NEUROSIS GO BIG AND GO HOME ON HONOR FOUND IN DECAY
When Neurosis declared in the teaser video for their new album, Honor Found in Decay, that it was their “most dynamic album to date,” one couldn’t help but think that’s a hilariously and impossibly boastful claim. It’s like Christina Hendricks saying, “They’re fine, but really, I’d like to go a little bigger.” It seemed more than likely that it’s just the post-completion glow, the thinking man’s “this is probably the heaviest thing we’ve ever done.” If Neurosis were able to pull it off– and if any band could… — it would be staggering. Minds would be blown.
And, well, consider my mind sufficiently blown, with specks of skull and spongy brain splattered all over the wall behind me. After Given to the Rising’s prolonged stare into the abyss and The Eye of Every Storm’s purchase of a timeshare within it, there’s a more tangible, oaken, earthy sadness that surrounds the Honor. This makes it a little easier to swallow in some ways, but as their above claim about dynamics would suggest, it manages to be even more moving. With flecks of psychedelic ornamentation and fragments of orchestration, the band bloom into an even more panoramic scope, capturing the intimate and human depth of sadness as well as the world around it, like the locust scene in Terrence Malick’s Days of Heaven. And thus, Honor Found in Decay finds the band folkier than they’ve ever been, with a song like “My Heart for Deliverance” sounding like a plea shouted through time from the Dust Bowl. Then again, the “No Quarter” arpeggios on “All is Found…in Time” sound like they were scraped off the groove of your uncle’s original copy of Houses of the Holy. While the rough era we’re mired in seems fit to express itself through sounds of the not-too-distant future — in all its compression-heavy production, relentless faux-clever irony and botched postmodernism, and fucking dubstep — there’s something comforting and apt about Neurosis being content to capture this moment in time through soul that stretches back to dusty Victrolas and only as far forward as the darkest reaches of AOR radio. They live entirely in their own world, which oddly enough, considering that world’s reverence for the past, gives the album a simultaneously present and timeless quality.
That reverence has even a meta quality to it: though it’s not necessarily fair or apt to call this a throwback album, well, it’s a bit of a throwback album. The tribal drums of “Aeon” and “The Doorway” are back in full effect (not that they went too far to begin with) on eviscerators like “Bleed the Pigs” (which yes, as its title would suggest, is the most vicious song on the album) or the climax of “At the Well”. And Honor finds the band returning to the grandiosity of Through Silver and Blood, with every song having its own distinct niche and arc, ostensibly tearing your chest open by the end of each and leaving you to be picked up by the next song until there are no more. And despite my yammering on about folksiness, this album is pretty significantly heavy as well. For all the talk of Given to the Rising being a return to form (which I never really understood), this record re-harnesses the band’s road-weary, meth-addled darkness and heaviness; the dynamic works both ways.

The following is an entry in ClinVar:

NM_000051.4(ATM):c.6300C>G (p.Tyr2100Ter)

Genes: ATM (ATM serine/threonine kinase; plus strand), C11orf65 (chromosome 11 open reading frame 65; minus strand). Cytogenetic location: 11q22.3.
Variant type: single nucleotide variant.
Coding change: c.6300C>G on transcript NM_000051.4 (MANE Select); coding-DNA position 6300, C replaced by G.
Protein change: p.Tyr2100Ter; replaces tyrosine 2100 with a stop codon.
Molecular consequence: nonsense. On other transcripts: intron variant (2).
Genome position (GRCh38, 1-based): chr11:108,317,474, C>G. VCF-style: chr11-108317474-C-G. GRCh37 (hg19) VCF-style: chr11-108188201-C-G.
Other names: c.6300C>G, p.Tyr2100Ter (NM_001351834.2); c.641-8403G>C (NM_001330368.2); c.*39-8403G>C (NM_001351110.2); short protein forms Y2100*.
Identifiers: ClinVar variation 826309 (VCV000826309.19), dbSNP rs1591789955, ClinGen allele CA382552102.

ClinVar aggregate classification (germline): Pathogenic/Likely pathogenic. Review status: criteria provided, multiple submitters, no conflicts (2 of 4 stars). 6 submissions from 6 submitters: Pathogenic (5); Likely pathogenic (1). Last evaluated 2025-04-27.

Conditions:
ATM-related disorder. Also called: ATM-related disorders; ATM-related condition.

However, like with Through Silver and Blood, the mass of Honor Found in Decay makes it a little hard to take in full. And that’s not necessarily a knock against it: there’s a lot of it there. There’s a lot to feel and process. It doesn’t feel bloated or overlong; in fact, cut a song from the album and it may not feel as whole (and unlike albums past, there are no intro tracks or diversions: every song is a full song). But it’s not something to throw on when you’re on your way into work and expect to be energized for the day ahead. It’ll leave you feeling rattled and skinned. It’s big and thunderous, yet enormously personal. If we have to wait another five years for an album, I’ll be disappointed, but I’ll wait for it. Statements like this record aren’t something you can shit out every two years, but require time for the band to craft and for its audience to digest. Despite all the emotional razing Neurosis tend to do, it’s a pretty healthy relationship. Honor Found in Decay is a significant payoff after patience, and frankly, anyone who’s followed them for any chunk of their career should have expected nothing less.